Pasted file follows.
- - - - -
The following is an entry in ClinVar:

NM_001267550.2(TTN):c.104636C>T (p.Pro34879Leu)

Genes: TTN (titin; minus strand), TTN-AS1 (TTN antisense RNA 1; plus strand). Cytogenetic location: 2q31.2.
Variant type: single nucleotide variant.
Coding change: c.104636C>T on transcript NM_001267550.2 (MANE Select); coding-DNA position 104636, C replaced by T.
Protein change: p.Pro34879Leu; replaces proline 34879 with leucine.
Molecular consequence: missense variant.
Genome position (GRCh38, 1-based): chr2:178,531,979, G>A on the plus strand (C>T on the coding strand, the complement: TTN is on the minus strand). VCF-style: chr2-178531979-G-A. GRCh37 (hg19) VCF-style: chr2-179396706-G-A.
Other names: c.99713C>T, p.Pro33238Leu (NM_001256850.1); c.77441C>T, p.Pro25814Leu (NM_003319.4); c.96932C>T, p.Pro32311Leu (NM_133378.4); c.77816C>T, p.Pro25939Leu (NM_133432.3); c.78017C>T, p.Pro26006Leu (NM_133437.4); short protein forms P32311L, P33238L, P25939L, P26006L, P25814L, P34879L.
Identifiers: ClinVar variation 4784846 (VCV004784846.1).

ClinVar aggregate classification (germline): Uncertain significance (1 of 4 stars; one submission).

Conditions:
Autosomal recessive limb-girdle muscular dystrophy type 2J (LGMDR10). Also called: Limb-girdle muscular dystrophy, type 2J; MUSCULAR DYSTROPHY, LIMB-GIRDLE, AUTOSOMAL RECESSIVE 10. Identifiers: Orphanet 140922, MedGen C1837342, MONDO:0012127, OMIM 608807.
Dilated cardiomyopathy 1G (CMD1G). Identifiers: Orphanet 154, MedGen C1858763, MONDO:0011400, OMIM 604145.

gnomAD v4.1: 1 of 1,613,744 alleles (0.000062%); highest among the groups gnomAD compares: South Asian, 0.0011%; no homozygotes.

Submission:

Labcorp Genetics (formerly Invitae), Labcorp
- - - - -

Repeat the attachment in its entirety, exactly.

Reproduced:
The following is an entry in ClinVar:

NM_001267550.2(TTN):c.104636C>T (p.Pro34879Leu)

Genes: TTN (titin; minus strand), TTN-AS1 (TTN antisense RNA 1; plus strand). Cytogenetic location: 2q31.2.
Variant type: single nucleotide variant.
Coding change: c.104636C>T on transcript NM_001267550.2 (MANE Select); coding-DNA position 104636, C replaced by T.
Protein change: p.Pro34879Leu; replaces proline 34879 with leucine.
Molecular consequence: missense variant.
Genome position (GRCh38, 1-based): chr2:178,531,979, G>A on the plus strand (C>T on the coding strand, the complement: TTN is on the minus strand). VCF-style: chr2-178531979-G-A. GRCh37 (hg19) VCF-style: chr2-179396706-G-A.
Other names: c.99713C>T, p.Pro33238Leu (NM_001256850.1); c.77441C>T, p.Pro25814Leu (NM_003319.4); c.96932C>T, p.Pro32311Leu (NM_133378.4); c.77816C>T, p.Pro25939Leu (NM_133432.3); c.78017C>T, p.Pro26006Leu (NM_133437.4); short protein forms P32311L, P33238L, P25939L, P26006L, P25814L, P34879L.
Identifiers: ClinVar variation 4784846 (VCV004784846.1).

ClinVar aggregate classification (germline): Uncertain significance (1 of 4 stars; one submission).

Conditions:
Autosomal recessive limb-girdle muscular dystrophy type 2J (LGMDR10). Also called: Limb-girdle muscular dystrophy, type 2J; MUSCULAR DYSTROPHY, LIMB-GIRDLE, AUTOSOMAL RECESSIVE 10. Identifiers: Orphanet 140922, MedGen C1837342, MONDO:0012127, OMIM 608807.
Dilated cardiomyopathy 1G (CMD1G). Identifiers: Orphanet 154, MedGen C1858763, MONDO:0011400, OMIM 604145.

gnomAD v4.1: 1 of 1,613,744 alleles (0.000062%); highest among the groups gnomAD compares: South Asian, 0.0011%; no homozygotes.

Submission:

Labcorp Genetics (formerly Invitae), Labcorp